Your resting heart rate can reflect your current — and future — health

Matthew Solan

Executive Editor, Harvard Men's Health Watch

One of the easiest, and maybe most effective, ways to gauge your health can be done in 30 seconds with two fingers. Measuring your resting heart rate (RHR) — the number of heart beats per minute while you’re at rest — is a real-time snapshot of how your heart muscle is functioning.

It’s easy to do. Place your index and middle finger on your wrist just below the thumb, or along either side of your neck, so you can feel your pulse. Use a watch to count the number of beats for 30 seconds and double it to get your beats per minute. Repeat a few times to ensure an accurate reading. While a heart rate is considered normal if the rate is between 60 and 100 beats per minute, most healthy relaxed adults have a resting heart rate below 90 beats per minute.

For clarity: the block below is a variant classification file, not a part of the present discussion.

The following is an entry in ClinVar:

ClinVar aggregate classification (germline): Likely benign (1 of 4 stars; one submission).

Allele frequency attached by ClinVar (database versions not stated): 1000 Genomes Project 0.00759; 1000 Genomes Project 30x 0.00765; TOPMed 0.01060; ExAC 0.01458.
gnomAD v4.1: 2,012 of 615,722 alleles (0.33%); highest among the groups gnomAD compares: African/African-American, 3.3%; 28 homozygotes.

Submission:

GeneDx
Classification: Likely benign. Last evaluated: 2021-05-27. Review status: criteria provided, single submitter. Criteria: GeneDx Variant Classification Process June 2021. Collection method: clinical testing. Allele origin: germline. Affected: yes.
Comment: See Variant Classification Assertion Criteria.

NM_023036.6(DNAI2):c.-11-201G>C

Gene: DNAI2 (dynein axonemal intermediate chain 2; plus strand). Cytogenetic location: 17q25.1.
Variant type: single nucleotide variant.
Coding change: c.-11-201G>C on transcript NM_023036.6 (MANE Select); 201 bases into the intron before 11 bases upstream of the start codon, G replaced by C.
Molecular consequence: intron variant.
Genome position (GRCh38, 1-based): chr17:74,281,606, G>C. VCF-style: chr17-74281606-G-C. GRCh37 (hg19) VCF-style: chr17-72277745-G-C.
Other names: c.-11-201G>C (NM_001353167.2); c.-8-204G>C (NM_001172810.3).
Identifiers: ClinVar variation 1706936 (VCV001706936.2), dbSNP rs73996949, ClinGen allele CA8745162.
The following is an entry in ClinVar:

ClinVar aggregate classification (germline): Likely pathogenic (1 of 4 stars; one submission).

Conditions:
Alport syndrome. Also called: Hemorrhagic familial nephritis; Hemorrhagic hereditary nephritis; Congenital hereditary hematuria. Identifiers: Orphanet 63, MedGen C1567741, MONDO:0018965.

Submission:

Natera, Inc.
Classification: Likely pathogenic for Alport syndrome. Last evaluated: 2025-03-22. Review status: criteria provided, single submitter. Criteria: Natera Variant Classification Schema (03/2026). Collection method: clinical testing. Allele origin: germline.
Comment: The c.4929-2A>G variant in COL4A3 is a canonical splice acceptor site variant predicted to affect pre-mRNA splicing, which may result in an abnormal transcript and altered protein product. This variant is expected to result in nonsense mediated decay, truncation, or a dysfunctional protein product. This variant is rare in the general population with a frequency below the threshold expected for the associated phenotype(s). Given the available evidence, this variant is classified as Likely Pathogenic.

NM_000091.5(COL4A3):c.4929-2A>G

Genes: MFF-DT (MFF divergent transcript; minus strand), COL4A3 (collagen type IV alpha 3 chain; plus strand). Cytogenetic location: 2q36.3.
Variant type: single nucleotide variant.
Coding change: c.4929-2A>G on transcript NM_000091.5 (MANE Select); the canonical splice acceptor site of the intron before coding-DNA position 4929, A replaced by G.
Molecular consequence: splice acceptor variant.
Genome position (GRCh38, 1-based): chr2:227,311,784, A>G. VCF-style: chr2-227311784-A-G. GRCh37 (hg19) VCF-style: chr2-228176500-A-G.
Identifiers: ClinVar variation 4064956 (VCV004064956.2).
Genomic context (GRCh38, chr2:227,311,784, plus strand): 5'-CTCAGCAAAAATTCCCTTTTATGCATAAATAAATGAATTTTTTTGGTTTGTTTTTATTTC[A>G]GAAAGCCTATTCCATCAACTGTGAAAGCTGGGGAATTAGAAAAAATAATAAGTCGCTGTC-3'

All in the numbers

Your resting heart rate, when considered in the context of other markers, such as blood pressure and cholesterol, can help identify potential health problems as well as gauge your current heart health.

“In certain cases, a lower resting heart rate can mean a higher degree of physical fitness, which is associated with reduced rates of cardiac events like heart attacks,” says Dr. Jason Wasfy, director of quality and analytics at Harvard-affiliated Massachusetts General Hospital Heart Center. “However, a high resting heart rate could be a sign of an increased risk of cardiac risk in some situations, as the more beats your heart has to take eventually takes a toll on its overall function.”

In fact, research has found that a resting heart rate near the top of the 60 to 100 range can increase your risk for cardiovascular disease and even early death.

For example, a 2013 study in the journal Heart tracked the cardiovascular health of about 3,000 men for 16 years and found that a high resting heart rate was linked with lower physical fitness and higher blood pressure, body weight, and levels of circulating blood fats. The researchers also discovered that the higher a person’s resting heart rate, the greater the risk of premature death. Specifically, an RHR between 81 and 90 doubled the chance of death, while an RHR higher than 90 tripled it.